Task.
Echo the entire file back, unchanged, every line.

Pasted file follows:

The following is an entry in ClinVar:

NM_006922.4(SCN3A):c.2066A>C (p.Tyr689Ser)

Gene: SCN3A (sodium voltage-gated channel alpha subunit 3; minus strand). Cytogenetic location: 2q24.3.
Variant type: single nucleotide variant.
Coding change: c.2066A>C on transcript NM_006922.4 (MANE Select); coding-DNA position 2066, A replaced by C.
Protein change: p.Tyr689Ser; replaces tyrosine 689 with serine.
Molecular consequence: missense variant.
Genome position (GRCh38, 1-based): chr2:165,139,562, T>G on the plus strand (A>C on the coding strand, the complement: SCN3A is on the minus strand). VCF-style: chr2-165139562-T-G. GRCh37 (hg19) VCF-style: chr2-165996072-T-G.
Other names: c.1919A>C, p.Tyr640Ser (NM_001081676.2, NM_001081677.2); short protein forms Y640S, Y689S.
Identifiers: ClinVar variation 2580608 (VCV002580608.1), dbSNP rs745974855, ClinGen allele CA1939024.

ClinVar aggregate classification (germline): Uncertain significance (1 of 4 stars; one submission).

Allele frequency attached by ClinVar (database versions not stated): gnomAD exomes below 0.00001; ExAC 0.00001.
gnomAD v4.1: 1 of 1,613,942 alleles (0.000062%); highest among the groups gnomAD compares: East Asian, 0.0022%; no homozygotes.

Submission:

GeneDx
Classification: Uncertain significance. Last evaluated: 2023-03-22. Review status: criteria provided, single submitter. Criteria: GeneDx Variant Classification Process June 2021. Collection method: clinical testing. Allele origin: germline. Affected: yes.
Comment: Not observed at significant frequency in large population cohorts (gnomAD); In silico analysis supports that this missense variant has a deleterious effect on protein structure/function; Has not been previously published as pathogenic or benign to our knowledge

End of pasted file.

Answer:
The following is an entry in ClinVar:

NM_006922.4(SCN3A):c.2066A>C (p.Tyr689Ser)

Gene: SCN3A (sodium voltage-gated channel alpha subunit 3; minus strand). Cytogenetic location: 2q24.3.
Variant type: single nucleotide variant.
Coding change: c.2066A>C on transcript NM_006922.4 (MANE Select); coding-DNA position 2066, A replaced by C.
Protein change: p.Tyr689Ser; replaces tyrosine 689 with serine.
Molecular consequence: missense variant.
Genome position (GRCh38, 1-based): chr2:165,139,562, T>G on the plus strand (A>C on the coding strand, the complement: SCN3A is on the minus strand). VCF-style: chr2-165139562-T-G. GRCh37 (hg19) VCF-style: chr2-165996072-T-G.
Other names: c.1919A>C, p.Tyr640Ser (NM_001081676.2, NM_001081677.2); short protein forms Y640S, Y689S.
Identifiers: ClinVar variation 2580608 (VCV002580608.1), dbSNP rs745974855, ClinGen allele CA1939024.

ClinVar aggregate classification (germline): Uncertain significance (1 of 4 stars; one submission).

Allele frequency attached by ClinVar (database versions not stated): gnomAD exomes below 0.00001; ExAC 0.00001.
gnomAD v4.1: 1 of 1,613,942 alleles (0.000062%); highest among the groups gnomAD compares: East Asian, 0.0022%; no homozygotes.

Submission:

GeneDx
Classification: Uncertain significance. Last evaluated: 2023-03-22. Review status: criteria provided, single submitter. Criteria: GeneDx Variant Classification Process June 2021. Collection method: clinical testing. Allele origin: germline. Affected: yes.
Comment: Not observed at significant frequency in large population cohorts (gnomAD); In silico analysis supports that this missense variant has a deleterious effect on protein structure/function; Has not been previously published as pathogenic or benign to our knowledge